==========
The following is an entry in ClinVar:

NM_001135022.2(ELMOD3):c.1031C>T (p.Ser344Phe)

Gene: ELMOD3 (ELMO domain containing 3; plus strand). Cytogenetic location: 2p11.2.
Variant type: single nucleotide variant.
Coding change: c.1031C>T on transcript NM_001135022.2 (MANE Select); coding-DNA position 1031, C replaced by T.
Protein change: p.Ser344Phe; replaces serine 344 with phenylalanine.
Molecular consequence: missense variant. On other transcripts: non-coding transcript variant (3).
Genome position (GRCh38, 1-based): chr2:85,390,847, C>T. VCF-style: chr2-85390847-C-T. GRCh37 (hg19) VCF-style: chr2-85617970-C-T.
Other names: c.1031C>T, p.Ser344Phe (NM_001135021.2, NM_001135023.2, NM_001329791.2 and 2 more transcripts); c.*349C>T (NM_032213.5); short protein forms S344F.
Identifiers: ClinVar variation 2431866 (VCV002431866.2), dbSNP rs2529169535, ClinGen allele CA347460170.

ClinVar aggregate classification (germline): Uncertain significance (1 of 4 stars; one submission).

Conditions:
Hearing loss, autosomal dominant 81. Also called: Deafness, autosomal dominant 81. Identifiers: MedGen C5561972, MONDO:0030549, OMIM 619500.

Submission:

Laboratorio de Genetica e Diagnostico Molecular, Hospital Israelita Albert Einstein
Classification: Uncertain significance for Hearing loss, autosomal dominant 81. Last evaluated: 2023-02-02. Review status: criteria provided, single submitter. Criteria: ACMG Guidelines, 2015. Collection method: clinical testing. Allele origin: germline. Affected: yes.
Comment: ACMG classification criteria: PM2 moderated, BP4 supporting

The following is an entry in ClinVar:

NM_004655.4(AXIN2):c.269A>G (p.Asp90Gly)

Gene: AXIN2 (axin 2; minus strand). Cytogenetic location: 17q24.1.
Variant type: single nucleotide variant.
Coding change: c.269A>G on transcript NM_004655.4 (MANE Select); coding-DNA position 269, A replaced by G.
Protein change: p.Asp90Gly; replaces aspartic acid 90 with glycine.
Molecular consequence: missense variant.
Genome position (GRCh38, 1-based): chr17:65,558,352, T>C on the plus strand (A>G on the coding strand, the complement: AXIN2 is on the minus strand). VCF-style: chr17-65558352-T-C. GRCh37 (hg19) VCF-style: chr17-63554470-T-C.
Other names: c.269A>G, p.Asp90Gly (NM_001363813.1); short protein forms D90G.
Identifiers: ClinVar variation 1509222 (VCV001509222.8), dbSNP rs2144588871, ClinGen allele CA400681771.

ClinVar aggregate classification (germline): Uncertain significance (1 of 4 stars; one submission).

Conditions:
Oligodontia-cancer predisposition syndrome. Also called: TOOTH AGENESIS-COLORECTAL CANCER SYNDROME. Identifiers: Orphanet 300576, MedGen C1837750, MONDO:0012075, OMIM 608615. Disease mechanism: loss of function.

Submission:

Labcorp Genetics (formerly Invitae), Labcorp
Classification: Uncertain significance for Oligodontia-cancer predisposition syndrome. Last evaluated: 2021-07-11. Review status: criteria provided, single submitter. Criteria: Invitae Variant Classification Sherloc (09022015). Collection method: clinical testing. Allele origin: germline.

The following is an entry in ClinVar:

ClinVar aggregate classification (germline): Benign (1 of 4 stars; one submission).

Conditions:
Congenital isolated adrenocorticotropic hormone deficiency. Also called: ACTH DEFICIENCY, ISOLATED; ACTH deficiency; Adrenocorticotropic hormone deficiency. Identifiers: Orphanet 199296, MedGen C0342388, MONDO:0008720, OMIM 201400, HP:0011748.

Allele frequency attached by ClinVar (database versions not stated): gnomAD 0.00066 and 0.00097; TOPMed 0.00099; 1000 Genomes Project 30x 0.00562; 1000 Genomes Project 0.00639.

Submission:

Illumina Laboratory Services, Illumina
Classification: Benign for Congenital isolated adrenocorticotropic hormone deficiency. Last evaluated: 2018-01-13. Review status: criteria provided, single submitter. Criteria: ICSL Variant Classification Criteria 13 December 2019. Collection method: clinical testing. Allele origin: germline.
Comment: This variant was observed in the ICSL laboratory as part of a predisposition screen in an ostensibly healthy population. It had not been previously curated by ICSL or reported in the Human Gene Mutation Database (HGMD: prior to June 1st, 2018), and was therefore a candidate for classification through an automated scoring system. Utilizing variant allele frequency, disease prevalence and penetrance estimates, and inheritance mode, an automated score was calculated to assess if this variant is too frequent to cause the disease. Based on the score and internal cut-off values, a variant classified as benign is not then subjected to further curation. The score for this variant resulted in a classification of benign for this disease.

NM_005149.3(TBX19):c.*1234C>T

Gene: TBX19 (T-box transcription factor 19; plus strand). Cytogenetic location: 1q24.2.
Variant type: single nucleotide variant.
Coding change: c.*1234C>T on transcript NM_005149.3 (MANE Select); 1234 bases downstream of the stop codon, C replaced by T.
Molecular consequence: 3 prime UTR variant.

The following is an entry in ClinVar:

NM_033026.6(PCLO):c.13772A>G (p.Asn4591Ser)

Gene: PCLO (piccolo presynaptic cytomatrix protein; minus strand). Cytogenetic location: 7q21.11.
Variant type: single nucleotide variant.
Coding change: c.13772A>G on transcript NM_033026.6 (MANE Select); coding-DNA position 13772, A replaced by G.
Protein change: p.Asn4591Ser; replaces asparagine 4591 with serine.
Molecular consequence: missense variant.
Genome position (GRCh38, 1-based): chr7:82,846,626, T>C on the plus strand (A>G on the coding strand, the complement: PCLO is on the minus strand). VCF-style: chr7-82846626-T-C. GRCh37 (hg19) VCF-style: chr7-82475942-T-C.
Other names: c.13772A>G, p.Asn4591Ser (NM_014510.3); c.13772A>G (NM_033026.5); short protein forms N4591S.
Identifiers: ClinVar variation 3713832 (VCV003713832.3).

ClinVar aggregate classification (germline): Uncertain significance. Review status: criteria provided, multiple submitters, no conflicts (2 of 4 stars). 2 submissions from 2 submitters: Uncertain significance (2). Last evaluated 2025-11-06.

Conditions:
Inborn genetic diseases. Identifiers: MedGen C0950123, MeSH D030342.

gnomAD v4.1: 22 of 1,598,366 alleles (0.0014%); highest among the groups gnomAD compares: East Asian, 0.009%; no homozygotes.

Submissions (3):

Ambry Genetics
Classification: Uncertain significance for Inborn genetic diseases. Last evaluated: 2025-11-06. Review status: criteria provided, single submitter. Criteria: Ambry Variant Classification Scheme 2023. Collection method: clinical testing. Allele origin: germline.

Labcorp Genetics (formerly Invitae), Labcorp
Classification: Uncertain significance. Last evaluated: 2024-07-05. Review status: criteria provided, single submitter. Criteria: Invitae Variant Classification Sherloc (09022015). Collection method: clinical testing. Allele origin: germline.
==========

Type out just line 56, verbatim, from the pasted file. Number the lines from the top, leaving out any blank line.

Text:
Other names: c.13772A>G, p.Asn4591Ser (NM_014510.3); c.13772A>G (NM_033026.5); short protein forms N4591S.